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April 29, 2015

Last-minute call leads to SVSU students’ chance to shine

Moot CourtAn unexpected opportunity resulted in an impressive performance by students in  Saginaw Valley State University's moot court program.Students Mark Babcock, a psychology major from Saginaw, and Felicia Jostock, a criminal justice major from North Branch, advanced as a team to the quarterfinals round of the American Collegiate Moot Court Association national invitational tournament in Chicago April 24-25.

The SVSU duo's deep run came as a surprise because SVSU wasn't planning to compete in the tournament just 24 hours before it began.

Julie Keil, assistant professor of political science and adviser to the SVSU moot court program, was scheduled to volunteer at the tournament. The day before the competition, one team dropped out of the tournament, and officials with the American Collegiate Moot Court Association asked Keil if SVSU students could step in.

Jostock and Babcock answered the call, driving to Chicago Friday morning.

“We have some awesome ‘mooters’ in our program,” Keil said. “Anyone who can pick up the case after five months of not looking at it, and can come close to winning the tournament on one day's notice, is an outstanding competitor.”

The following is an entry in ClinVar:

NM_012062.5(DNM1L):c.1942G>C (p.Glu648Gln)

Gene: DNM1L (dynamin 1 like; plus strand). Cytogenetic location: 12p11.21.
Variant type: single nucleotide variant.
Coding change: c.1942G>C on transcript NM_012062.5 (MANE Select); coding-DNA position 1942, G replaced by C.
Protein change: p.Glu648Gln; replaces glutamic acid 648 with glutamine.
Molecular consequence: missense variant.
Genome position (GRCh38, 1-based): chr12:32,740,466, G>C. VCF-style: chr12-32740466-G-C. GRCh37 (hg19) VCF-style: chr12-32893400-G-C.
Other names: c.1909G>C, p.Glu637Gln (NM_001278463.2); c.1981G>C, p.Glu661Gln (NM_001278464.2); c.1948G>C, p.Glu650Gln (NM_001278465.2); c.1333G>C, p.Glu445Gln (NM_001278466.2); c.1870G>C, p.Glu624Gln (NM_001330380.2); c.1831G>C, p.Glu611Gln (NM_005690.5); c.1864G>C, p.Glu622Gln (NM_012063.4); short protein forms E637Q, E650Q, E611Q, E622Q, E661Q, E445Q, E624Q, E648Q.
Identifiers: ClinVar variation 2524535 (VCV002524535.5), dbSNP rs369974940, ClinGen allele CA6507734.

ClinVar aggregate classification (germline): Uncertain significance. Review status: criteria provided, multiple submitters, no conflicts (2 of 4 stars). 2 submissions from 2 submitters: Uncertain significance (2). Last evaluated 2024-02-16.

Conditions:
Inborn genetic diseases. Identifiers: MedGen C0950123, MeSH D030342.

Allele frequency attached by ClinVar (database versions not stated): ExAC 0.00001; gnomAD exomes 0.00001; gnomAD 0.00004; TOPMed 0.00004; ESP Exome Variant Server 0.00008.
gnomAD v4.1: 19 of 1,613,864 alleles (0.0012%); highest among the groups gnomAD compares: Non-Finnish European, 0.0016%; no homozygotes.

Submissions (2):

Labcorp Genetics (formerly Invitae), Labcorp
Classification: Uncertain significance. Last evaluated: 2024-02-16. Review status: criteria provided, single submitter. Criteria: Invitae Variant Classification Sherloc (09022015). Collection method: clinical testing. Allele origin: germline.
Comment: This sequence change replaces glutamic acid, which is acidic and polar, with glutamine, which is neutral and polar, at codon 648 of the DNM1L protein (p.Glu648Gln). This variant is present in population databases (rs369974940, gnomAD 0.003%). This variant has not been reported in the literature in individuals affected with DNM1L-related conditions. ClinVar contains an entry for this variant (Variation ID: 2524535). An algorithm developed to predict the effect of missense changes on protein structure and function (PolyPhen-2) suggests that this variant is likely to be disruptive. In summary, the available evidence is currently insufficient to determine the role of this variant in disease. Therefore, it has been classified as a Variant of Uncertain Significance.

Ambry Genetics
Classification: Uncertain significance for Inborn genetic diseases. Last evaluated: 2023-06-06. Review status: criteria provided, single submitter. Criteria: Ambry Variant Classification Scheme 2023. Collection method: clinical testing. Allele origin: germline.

With little preparation, the duo won several rounds and advanced beyond the first day of competition. On the second day, the SVSU team defeated the tournament's No. 3-seeded pair before falling short in the quarterfinal round to a team from The University of Chicago.

In a moot court competition, students act as attorneys in teams of two. They make arguments to a panel of judges by drawing from constitutional law and Supreme Court cases. Judges then decide winners based on public speaking ability, knowledge of cases and of law, and the ability to answer questions.

“I had to get my shift covered at work and make arrangements at home, but I was able to go,” Jostock said. “It was extremely fun. I was super nervous.”

The successful showing for Babcock and Jostock is the latest accomplishment for the moot court program.

In January, Samantha Jackson, a political science major from Goodells, and Rachel Stocki, a business major from St. Clair, together placed 21st in the national tournament in Miami.

SVSU finished 2014 ranked No. 20 out of 75 colleges and universities competing in the American Collegiate Moot Court Association.

Earlier in April, SVSU graduate and former undergraduate moot court competitor Ashley Hanson Chrysler was part of a Michigan State University College of Law team that won the nation's largest law school-level moot court competition.